The Bakken formation is an oil shale geologic structure that is estimated to occupy 200,000 square miles underlying parts of Montana, North Dakota and Saskatchewan. The entire formation is deep underground and fracking is thought to be the best method to recover significant producible reserves of oil held within the formation. An April 2008 USGS report estimated the amount of recoverable oil at 3 to 4.3 billion barrels. In 2008, fracking started to be employed in the formation, which caused a boom in production. By the end of 2010, oil production rates had grown so high that it was outstripping the pipeline capacity to ship oil out of the area, hence the need for the Keystone XL pipeline that the Obama administration is yet to approve. The fracking process has led a veteran industry insider to declare the USGS estimates are too low.
The Marcellus formation in extends throughout much of the Appalachian Mountain region in the eastern United States. Like the Bakken formation, the Marcellus formation contains largely untapped reserves, and its proximity to the populated areas of the East Coast makes it an attractive area for energy development.
A 2009 West Virginia University study estimated that the Marcellus formation contained up to 1,307 trillion cubic feet of technically recoverable natural gas. A Penn State University study estimates that the use of fracking could add a trillion dollars worth of energy resources to the nation’s shrinking energy reserves.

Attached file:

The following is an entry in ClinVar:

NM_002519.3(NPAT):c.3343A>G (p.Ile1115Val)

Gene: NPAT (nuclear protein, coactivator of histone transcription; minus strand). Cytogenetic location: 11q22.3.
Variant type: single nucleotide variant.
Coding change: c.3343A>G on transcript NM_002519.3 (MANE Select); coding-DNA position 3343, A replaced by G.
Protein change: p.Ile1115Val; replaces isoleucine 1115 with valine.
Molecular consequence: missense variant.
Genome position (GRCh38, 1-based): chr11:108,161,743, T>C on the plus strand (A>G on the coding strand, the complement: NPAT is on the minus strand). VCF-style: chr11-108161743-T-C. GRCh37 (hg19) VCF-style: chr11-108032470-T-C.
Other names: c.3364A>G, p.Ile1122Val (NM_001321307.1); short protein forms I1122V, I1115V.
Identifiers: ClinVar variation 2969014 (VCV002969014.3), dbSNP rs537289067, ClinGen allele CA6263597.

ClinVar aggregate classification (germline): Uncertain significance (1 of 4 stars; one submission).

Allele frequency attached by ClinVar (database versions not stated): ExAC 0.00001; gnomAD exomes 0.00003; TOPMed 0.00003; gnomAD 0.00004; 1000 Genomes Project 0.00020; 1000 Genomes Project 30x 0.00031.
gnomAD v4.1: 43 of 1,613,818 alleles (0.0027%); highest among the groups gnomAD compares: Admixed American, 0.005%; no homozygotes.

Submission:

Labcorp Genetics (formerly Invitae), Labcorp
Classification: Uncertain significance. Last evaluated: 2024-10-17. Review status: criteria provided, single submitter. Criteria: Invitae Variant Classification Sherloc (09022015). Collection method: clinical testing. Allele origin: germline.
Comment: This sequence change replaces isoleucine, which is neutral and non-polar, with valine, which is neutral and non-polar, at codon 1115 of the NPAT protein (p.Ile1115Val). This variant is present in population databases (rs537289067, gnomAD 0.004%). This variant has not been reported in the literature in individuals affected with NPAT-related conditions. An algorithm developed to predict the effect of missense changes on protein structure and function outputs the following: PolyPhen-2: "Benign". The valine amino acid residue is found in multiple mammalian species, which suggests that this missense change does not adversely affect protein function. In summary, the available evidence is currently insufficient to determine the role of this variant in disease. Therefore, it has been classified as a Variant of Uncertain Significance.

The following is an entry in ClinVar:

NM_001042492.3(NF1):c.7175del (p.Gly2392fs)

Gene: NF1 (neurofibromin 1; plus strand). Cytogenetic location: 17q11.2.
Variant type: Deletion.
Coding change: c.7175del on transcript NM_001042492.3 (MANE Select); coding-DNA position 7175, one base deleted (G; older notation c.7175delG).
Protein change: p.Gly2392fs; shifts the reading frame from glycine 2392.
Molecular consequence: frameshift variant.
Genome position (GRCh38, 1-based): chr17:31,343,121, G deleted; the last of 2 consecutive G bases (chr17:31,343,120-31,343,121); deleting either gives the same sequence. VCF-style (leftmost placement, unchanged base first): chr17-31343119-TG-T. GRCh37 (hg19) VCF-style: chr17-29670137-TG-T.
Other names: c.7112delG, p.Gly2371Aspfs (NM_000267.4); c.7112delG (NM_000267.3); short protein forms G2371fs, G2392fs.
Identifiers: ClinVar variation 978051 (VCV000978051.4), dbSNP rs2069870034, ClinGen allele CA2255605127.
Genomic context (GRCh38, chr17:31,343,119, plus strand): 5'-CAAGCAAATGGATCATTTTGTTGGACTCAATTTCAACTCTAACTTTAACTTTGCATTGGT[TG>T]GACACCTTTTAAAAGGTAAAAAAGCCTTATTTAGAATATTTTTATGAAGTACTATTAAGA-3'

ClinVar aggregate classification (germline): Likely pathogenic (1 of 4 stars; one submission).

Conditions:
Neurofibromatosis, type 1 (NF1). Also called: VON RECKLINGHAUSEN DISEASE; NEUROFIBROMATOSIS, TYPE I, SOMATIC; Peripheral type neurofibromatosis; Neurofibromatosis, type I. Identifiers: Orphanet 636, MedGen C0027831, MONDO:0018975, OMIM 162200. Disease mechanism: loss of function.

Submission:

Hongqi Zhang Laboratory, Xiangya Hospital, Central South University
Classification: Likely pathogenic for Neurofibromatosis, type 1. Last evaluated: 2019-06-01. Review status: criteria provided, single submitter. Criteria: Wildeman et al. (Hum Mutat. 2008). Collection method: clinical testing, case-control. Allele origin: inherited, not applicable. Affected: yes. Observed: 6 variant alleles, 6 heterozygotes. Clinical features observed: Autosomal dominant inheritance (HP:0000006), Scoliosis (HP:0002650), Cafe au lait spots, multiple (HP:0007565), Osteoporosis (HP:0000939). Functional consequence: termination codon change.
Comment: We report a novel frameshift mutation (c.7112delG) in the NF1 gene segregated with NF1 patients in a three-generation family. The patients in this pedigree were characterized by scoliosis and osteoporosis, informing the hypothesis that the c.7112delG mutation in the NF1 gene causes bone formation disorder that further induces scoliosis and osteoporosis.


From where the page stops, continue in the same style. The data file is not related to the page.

Terry Engelder, professor of geosciences at Penn State has said, “We can go back to wells that are already drilled and played out, and then drill horizontal from there. Reusing old wells has both economic and environmental value.”
However, the residual oil and gas left in depleted wells can only be recovered if enhanced recovery techniques, like fracking, are employed.
“If we want the energy, and I think we do, we have to figure out how to handle this,” says natural resources economist Michal Moore of Canada’s University of Calgary. The alternative is to send such wastewater to water-treatment plants not designed to handle industrial waste, he says.
“This earthquake is a cautionary tale at this point,” Moore says.